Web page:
for by pregnancy or menustration. Thus - such results as

these be followed by showing that there are items that

/matter/ that are relevant and differ.

>

> The author also wrote:

>Example 3 is not statistically significant. The confidence interval in this example is very large (almost six

> ^^^^^^^^^^^^^^^^^^^^^^^^^^^^^^^^^^^^^^^^^^^^^^^^^^^^^^^^^^^^^^^^^^^

>points), which makes it difficult to draw any firm conclusions. Since the confidence interval in this

>^^^^^^^

> Again, why could the author make this statement? What did it mean by almost 6 points?

That's what he calls, 4.8. "Clumsy" makes many mistakes.

"Careless" fails to catch them.

>

>example includes both negative and positive values, it is not yet clear if there is a difference between these two groups (if females report more depressive symptoms than males or vice versa). Consequently, this study should be repeated using a larger sample size, which will decrease the width of the confidence interval.

>

They should have started with real data.

--

Rich Ulrich

wrote:

>How do we determine if the width of the CI is adequate or too wide?

>

> The corrected data of Table I is given below:

>

>Case Mean Difference P-value 95%CI N

> 1 0.15 0.001 0.05-0.25 2000

> 2 2.10 0.005 1.25-2.95 1200

> 3 1.30 0.089 -1.10-3.70 400

>

Cohen's d is the ueual recommendation for two-group

comparisons of effect size. That seems very relevant to the

reported title of that paper.

Cohen's d = (m1-m2) / s_w for the Means and Within SD.

The s_w can be recovered from the t-test: note, the t is

incorporated in the computation of the CI, approximately

+/- 2 (easier than 1.96) for the 95% CI.

t-test t= (m1-m2)/ s_diff where I compute the standard error of

the difference, using the common s_w for Case 3, N= 400 as 200+200:

The variance of a difference is equal to the sum of the variances,

thus,

s_diff= sqrt( s_w**2 /200 + s_w**2 /200)

= sqrt( 2* s_w**2 /200)

= s_w /10

Or, s_w= 10* s_diff .

For Case 3, the range for +/- 1.96 is about 4* s_diff.

For Case 3, the range is 4.8, so that s_diff is 1.2.

Thus s_w is computed as 10 times that, or 12.

Cohen's d would be a "small" effect, 1.1 (from 1.3/12; but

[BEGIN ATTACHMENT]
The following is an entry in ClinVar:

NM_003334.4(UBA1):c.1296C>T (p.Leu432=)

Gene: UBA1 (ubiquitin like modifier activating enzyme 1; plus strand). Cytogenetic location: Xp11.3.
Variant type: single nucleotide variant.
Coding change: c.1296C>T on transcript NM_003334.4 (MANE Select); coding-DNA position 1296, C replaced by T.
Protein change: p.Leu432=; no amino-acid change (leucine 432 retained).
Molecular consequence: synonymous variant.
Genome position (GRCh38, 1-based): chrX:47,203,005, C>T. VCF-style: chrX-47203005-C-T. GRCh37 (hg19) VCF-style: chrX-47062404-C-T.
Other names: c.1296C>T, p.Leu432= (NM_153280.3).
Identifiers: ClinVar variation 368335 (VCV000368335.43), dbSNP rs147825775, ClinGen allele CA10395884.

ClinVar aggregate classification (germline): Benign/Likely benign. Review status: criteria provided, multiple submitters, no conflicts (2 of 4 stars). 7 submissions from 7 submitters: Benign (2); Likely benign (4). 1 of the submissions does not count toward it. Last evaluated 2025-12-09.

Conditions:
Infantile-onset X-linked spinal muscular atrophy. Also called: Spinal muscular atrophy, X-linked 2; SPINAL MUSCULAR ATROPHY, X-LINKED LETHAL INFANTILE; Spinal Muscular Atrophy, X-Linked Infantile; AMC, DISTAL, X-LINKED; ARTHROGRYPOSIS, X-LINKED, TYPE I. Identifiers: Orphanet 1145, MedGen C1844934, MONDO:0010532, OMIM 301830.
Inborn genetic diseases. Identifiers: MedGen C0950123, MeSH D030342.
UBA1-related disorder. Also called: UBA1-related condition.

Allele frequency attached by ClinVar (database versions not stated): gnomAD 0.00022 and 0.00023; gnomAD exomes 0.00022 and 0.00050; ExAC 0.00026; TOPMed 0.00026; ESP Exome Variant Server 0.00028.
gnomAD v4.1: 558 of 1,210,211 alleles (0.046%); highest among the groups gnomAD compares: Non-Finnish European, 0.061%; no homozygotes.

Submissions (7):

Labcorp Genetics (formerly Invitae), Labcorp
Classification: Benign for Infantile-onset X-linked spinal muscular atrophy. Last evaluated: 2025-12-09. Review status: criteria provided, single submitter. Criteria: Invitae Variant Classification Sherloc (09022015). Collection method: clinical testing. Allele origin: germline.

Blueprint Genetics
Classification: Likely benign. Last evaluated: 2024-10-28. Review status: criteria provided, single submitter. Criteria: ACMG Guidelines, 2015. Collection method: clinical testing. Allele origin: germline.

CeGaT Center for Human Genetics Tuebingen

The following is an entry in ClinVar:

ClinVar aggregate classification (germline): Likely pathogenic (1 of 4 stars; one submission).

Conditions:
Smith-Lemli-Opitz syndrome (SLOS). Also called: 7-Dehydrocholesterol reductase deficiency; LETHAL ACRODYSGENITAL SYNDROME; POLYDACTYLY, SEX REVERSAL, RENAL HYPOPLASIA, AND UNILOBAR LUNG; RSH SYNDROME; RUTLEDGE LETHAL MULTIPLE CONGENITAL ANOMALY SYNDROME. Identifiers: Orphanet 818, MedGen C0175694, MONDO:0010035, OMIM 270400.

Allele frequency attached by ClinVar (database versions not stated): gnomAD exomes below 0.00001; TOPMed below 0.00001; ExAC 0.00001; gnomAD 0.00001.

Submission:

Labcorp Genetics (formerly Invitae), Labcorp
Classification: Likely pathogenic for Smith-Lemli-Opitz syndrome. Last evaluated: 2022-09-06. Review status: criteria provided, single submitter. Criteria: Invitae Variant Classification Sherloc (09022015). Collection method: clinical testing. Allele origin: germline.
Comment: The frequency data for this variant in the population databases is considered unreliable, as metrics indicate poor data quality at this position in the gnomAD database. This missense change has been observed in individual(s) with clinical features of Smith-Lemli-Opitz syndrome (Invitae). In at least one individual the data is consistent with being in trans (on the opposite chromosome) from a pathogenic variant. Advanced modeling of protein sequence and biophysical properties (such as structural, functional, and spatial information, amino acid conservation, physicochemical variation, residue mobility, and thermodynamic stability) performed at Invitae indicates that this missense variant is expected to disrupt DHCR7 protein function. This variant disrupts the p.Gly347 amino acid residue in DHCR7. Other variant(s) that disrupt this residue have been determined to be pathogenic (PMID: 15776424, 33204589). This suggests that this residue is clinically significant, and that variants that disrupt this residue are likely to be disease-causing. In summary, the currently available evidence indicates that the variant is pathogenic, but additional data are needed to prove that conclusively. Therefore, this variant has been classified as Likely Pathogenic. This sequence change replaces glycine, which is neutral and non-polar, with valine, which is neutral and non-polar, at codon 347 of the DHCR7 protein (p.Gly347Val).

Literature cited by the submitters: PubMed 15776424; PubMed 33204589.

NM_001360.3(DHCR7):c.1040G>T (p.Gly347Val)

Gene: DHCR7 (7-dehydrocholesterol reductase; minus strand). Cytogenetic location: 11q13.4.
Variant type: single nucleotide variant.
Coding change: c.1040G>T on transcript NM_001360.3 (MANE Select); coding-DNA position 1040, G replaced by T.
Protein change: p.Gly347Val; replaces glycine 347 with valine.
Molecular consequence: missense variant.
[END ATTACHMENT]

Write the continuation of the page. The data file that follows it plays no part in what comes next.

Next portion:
that is less relevant than the fact that "12" is impossible as the

SD for scores between (0,15) -- If all scores are at 0 and

15, equally distributed, the maximum SD of 7.5 is achieved,

as you get by re-scaling of a 0-1 variable to 0-15.

Computations for Cases 1 and 2 get s_w's of 1.12 and 7.36

(nearly the max of 7.5); and Cohen's d's, respectively, of 0.13

and 0.29. Case 2 has a moderate difference.

I don't like to criticize a paper from a distance, that is, without

actually reading it. I'm using the numbers and description,

as given.

Am I all confused, and screwing up? or is this example, as

it has been presented, totally bad?

>For the data provided by the above paper, the author wrote:

>

>Example 2 is not only statistically significant but also clinically relevant; the difference between females and males on the GDS-15 is approximately two whole points. Moreover, the confidence interval is quite

> ^^^^^^^^^^^^^^^^^^^^^^^^^^^^^^^^^

>narrow, which indicates that the sample size is large enough to make a proper judgement.

>^^^^^^^^^

> What is the basis for the author to make this judgment?

Knowing the subject matter (almost) always matters.
> ^^^^^^^^^^^^^^^^^^^^^^^^^^^^^^^^^

>narrow, which indicates that the sample size is large enough to make a proper judgement.

>^^^^^^^^^

> What is the basis for the author to make this judgment?

Females rate higher on typical depression scales (U.S.)

because of non-depressive artifacts, like, TALKING more

with people about everything, including mood. Women

also see doctors more often, which is not entirely accounted

for by pregnancy or menustration. Thus - such results as

these be followed by showing that there are items that

/matter/ that are relevant and differ.

>

> The author also wrote:

>Example 3 is not statistically significant. The confidence interval in this example is very large (almost six

> ^^^^^^^^^^^^^^^^^^^^^^^^^^^^^^^^^^^^^^^^^^^^^^^^^^^^^^^^^^^^^^^^^^^

>points), which makes it difficult to draw any firm conclusions. Since the confidence interval in this

>^^^^^^^

> Again, why could the author make this statement? What did it mean by almost 6 points?

"Careless" fails to catch them.

>

>example includes both negative and positive values, it is not yet clear if there is a difference between these two groups (if females report more depressive symptoms than males or vice versa). Consequently, this study should be repeated using a larger sample size, which will decrease the width of the confidence interval.

>

--

Rich Ulrich